Kearney was responding to questions in the wake of hefty suspensions imposed on Harlequins by the European Rugby Cup (ERC) and IRB following investigations into an incident in the Heineken Cup clash with Leinster last April when wing Tom Williams faked a blood injury to allow fly-half Nick Evans to return to the field.
Coach Dean Richards, a former policeman and renowned for his achievements as a player with Leicester and England, resigned as coach last week and late on Monday night was banned from coaching for three years having admitted his guilt at a 14-hour independent committee meeting.
Physiotherapist Steph Brennan was handed a two-year ban for his role in the scandal while Williams had his original 12-month suspension reduced to four months after implicating Richards and Brennan.
In their statement on Monday night, ERC pointed out that “during the course of the hearing, it was disclosed that there had been four previous occasions in non ERC-tournaments in which Richards and Brennan had fabricated a wound or blood injury”.
Asked if he would refuse to cheat if requested to do so by a coach, Kearney replied: “That’s a very difficult thing to do. Your coach is your boss and if you disobey your boss, there’s a chance you might never get picked again. If Tom Williams had said ‘no’ and Harlequins lost, the blame could have been put on him. It’s a difficult situation for the player. I’d never like to find myself in a position like that and why I say hopefully there will never be any more of those antics in the sport.”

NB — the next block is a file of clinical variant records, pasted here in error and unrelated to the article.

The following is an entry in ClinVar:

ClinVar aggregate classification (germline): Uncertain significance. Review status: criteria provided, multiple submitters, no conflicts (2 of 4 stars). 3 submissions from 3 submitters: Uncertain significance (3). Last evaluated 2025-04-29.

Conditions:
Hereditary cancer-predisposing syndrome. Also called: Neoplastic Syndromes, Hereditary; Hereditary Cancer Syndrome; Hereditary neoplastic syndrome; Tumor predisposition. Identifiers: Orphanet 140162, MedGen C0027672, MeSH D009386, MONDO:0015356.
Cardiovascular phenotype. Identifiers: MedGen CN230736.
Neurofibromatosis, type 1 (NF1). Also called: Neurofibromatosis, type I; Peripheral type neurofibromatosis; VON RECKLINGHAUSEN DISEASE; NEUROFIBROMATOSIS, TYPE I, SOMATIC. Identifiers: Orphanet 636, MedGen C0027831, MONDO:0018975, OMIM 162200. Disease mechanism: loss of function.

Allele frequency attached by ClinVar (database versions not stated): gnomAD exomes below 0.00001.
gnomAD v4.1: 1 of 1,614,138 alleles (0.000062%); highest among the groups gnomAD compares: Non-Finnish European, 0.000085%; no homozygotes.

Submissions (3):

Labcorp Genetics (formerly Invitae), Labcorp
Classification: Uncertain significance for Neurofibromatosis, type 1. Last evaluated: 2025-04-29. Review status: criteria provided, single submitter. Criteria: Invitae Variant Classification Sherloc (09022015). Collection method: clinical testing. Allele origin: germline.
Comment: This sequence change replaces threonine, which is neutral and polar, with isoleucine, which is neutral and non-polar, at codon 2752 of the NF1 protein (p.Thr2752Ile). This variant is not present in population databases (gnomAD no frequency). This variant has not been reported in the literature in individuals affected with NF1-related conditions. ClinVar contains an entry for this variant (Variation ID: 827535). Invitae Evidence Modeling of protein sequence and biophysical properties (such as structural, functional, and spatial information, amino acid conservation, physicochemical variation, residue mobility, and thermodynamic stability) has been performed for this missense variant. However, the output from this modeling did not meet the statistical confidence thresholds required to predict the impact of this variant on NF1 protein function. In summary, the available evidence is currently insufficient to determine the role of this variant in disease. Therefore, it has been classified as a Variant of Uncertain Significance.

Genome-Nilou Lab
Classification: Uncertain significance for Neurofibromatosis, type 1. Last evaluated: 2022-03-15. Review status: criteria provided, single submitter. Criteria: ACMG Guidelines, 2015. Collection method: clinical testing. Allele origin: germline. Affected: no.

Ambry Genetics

So how conscious were Kearney and his teammates of all the controversy during the game?
“When you’re out there, you’re fully focused on the game and it was something I wasn’t aware of at all,” said Kearney. “There was little enough talk about it afterwards in the dressing room because I think everyone was delighted that we had won. Obviously, if we had lost, it would have been a completely different story. We didn’t know anything about this kind of thing and even if we did, it’s not the sort of thing players would discuss because it’s completely out of our hands and doesn’t affect how we play or our performance.
“You probably would have a little bit of sympathy for the player but at the same time, everyone makes their own decision and I’m sure there were a couple of people at fault and hopefully it’s something that doesn’t get too much into the game. The ban on Dean Richards is a long one but I don’t think there’s room in the game for things like that. You’d hate for teams to cheat in some way to win.”
Kearney is in the University of Limerick with his Irish teammates for a three-day pre-season session with the plaudits for his magnificent performances in the Test series in South Africa still ringing in his ears. He is now working on blocking out all the praise that has been lavished on him. He accepts that his confidence levels are higher as a result of how favourably things went on tour and in spite of all the success he enjoyed with Ireland and Leinster last season, is taking nothing for granted.
“We got a lot of monkeys off our backs and the consensus is that we’re excited and looking forward to the new campaign,” he reasoned.
“There’s no reason why we can’t improve and kick on.”